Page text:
Thursday, December 29, 2011

Movie Night in Alcora

A few weeks ago our ministry team hosted a free movie night open to the town of Alcora.  We originally had intended to show The Nativity Story (being December and all), but since the movie distributor wanted 300€ ($400!) to do a public screening, we settled on a much more economical movie called The Climb that was put out by the Billy Graham Association some years back.  About 30 people showed up, between the support of our church in the neighboring town and people from our town, and the experience was quite informative for us.  Here are a few observations I have about the night:

  • Relationships matter:  The people who came from Alcora were nearly all people we knew and had personally invited.  One random Alcorino saw one of the signs we had put out and came, and then when he asked who we were and why we were putting on a free movie night, thus finding out that we were an evangelical church group, he left and said he'd come back in a few minutes...we're still waiting for him to return.
  • The "evangelical" stigma:  We just posted about this with one of our recent conversations, so I won't go into detail.  But people (especially people from a small, predominately Catholic community) still view the evangelical church as a cult...or at least as something very strange and foreign.  At times it even causes us to question how we should refer to ourselves, call our church group, and publicize events.
  • People are busy with their own lives:  Thirty years ago, when Rachel's parents first arrived in Spain, doing big outdoor campaigns and showing the Jesus Film really worked because people weren't all that busy and a lot of them didn't have their own TV's.  But now everyone has their own LED TV sets to watch movies, and they're busier than ever, taxiing their kids to soccer, dance, piano and tae-kwon-do lessons after school.  Just finding an ideal day and time to put on a movie was challenging enough.
  • We're still learning:  It could be easy to get discouraged with the fact that only 30 people showed up for a free movie, and, in fact, a few of our group did seem a bit down about it.  But a big part of what we're doing at this stage in ministry is testing the waters, experimenting with events and ministries, and seeing what kind of response we have.  This is an extremely important step in the process of evangelism and church planting, but it can be frustrating, as well, because having big numbers would be really nice...they make us feel good and look impressive in prayer letters.  So we could look at it from a very Eeyore-ish point of view and be disappointed about the numbers, or we can take it all in stride, learn from it, and actually have fun with the ministry and events that we do, even if no one outside of our small group shows up.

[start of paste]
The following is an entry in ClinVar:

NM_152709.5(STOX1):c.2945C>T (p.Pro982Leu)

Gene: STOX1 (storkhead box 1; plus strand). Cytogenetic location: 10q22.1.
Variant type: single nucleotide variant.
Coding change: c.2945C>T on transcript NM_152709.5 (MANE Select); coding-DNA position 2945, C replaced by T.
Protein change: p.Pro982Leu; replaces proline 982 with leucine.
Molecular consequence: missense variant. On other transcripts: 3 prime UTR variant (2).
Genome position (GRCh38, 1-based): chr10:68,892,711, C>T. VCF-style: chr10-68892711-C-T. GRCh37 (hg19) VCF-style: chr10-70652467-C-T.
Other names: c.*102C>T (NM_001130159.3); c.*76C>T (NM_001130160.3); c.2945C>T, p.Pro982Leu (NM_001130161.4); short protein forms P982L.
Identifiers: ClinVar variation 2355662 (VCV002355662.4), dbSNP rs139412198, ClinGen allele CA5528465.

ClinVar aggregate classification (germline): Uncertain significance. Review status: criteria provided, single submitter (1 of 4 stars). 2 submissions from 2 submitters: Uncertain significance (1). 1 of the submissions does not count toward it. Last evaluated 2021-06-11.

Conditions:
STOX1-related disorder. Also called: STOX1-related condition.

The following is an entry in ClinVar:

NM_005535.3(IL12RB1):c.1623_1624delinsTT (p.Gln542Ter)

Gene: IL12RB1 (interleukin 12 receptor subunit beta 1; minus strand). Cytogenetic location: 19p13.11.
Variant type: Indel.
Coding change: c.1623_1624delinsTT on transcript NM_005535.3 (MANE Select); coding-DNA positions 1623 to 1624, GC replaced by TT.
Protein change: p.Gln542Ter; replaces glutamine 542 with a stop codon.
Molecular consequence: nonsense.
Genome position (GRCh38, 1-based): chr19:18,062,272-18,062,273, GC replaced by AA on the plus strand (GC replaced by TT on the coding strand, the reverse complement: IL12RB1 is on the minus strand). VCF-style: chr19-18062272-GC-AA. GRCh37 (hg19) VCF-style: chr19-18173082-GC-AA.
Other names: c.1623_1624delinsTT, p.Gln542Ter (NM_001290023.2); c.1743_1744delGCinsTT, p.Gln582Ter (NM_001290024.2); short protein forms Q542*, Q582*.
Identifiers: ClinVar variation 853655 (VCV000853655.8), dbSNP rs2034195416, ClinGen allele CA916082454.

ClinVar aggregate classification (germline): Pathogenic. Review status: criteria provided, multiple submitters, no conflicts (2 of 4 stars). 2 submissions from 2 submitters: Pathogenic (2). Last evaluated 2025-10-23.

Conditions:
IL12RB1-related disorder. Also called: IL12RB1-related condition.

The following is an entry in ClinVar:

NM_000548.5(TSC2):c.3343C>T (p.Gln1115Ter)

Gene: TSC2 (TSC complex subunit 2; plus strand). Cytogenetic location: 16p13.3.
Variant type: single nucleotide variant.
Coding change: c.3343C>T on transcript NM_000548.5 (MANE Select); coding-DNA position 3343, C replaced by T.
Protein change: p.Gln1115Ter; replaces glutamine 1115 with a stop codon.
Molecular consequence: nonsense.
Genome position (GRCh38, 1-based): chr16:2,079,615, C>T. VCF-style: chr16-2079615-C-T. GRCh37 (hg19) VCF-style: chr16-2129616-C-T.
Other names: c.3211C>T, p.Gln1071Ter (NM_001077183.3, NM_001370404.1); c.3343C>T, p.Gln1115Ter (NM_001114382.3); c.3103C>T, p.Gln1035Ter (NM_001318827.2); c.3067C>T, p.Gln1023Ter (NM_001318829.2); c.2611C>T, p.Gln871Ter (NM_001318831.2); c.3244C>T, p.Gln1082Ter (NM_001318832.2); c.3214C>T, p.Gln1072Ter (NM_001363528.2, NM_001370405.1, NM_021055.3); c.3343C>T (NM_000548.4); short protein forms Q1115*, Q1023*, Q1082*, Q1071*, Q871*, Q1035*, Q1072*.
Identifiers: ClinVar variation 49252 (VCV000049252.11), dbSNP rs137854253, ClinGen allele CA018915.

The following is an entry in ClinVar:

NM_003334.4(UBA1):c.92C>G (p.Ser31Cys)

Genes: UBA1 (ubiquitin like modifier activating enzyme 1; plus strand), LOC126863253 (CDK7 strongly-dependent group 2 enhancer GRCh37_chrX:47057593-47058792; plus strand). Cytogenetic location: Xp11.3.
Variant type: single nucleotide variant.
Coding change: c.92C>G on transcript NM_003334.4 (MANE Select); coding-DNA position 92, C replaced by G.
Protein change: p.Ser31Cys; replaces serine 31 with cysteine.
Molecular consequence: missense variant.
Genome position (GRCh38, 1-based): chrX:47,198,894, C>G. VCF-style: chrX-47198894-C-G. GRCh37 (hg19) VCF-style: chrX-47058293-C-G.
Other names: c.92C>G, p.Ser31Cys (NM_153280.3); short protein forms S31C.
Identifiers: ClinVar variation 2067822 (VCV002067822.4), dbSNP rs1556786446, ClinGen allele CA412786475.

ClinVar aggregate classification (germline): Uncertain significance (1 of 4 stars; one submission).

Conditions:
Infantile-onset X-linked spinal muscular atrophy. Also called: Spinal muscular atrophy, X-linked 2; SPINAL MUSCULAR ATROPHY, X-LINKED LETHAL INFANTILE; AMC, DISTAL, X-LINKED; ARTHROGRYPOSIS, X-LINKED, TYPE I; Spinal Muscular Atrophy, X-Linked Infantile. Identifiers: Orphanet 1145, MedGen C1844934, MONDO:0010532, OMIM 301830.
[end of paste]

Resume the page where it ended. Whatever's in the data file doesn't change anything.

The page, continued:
• God's at work:  Several of the non-Christians who did show up for the movie were quite moved by the plot and the themes presented, true love and sacrifice (especially God's love for us) being central.  Some even cried at the end.  Our neighbors who went continued to mention it (unsolicitedly) in conversations for days after, and we had the opportunity to share the Gospel with them at a deeper level than we ever have been as a result.  They remain interested and even accompanied us to our church's annual Christmas program.  They may not know it yet, but the Holy Spirit is softening their hearts, and the Lover of their souls is wooing them softly towards Himself.